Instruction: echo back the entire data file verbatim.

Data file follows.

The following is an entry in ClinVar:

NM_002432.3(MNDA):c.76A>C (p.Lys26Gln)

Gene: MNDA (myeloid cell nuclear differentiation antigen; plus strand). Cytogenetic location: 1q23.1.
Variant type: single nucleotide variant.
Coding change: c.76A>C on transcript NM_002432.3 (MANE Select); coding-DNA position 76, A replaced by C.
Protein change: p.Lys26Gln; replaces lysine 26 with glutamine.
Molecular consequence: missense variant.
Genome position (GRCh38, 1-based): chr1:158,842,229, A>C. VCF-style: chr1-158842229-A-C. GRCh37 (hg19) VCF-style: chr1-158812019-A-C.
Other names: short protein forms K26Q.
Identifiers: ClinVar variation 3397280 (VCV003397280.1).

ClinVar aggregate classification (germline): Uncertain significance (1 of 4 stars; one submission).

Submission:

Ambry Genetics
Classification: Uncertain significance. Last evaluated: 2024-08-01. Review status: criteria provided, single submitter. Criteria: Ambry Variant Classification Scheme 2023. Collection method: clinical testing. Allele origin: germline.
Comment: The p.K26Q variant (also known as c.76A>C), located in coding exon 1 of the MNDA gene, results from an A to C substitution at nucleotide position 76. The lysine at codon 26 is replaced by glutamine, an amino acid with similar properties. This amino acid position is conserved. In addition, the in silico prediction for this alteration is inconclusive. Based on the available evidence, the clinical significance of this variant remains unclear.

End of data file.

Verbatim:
The following is an entry in ClinVar:

NM_002432.3(MNDA):c.76A>C (p.Lys26Gln)

Gene: MNDA (myeloid cell nuclear differentiation antigen; plus strand). Cytogenetic location: 1q23.1.
Variant type: single nucleotide variant.
Coding change: c.76A>C on transcript NM_002432.3 (MANE Select); coding-DNA position 76, A replaced by C.
Protein change: p.Lys26Gln; replaces lysine 26 with glutamine.
Molecular consequence: missense variant.
Genome position (GRCh38, 1-based): chr1:158,842,229, A>C. VCF-style: chr1-158842229-A-C. GRCh37 (hg19) VCF-style: chr1-158812019-A-C.
Other names: short protein forms K26Q.
Identifiers: ClinVar variation 3397280 (VCV003397280.1).

ClinVar aggregate classification (germline): Uncertain significance (1 of 4 stars; one submission).

Submission:

Ambry Genetics
Classification: Uncertain significance. Last evaluated: 2024-08-01. Review status: criteria provided, single submitter. Criteria: Ambry Variant Classification Scheme 2023. Collection method: clinical testing. Allele origin: germline.
Comment: The p.K26Q variant (also known as c.76A>C), located in coding exon 1 of the MNDA gene, results from an A to C substitution at nucleotide position 76. The lysine at codon 26 is replaced by glutamine, an amino acid with similar properties. This amino acid position is conserved. In addition, the in silico prediction for this alteration is inconclusive. Based on the available evidence, the clinical significance of this variant remains unclear.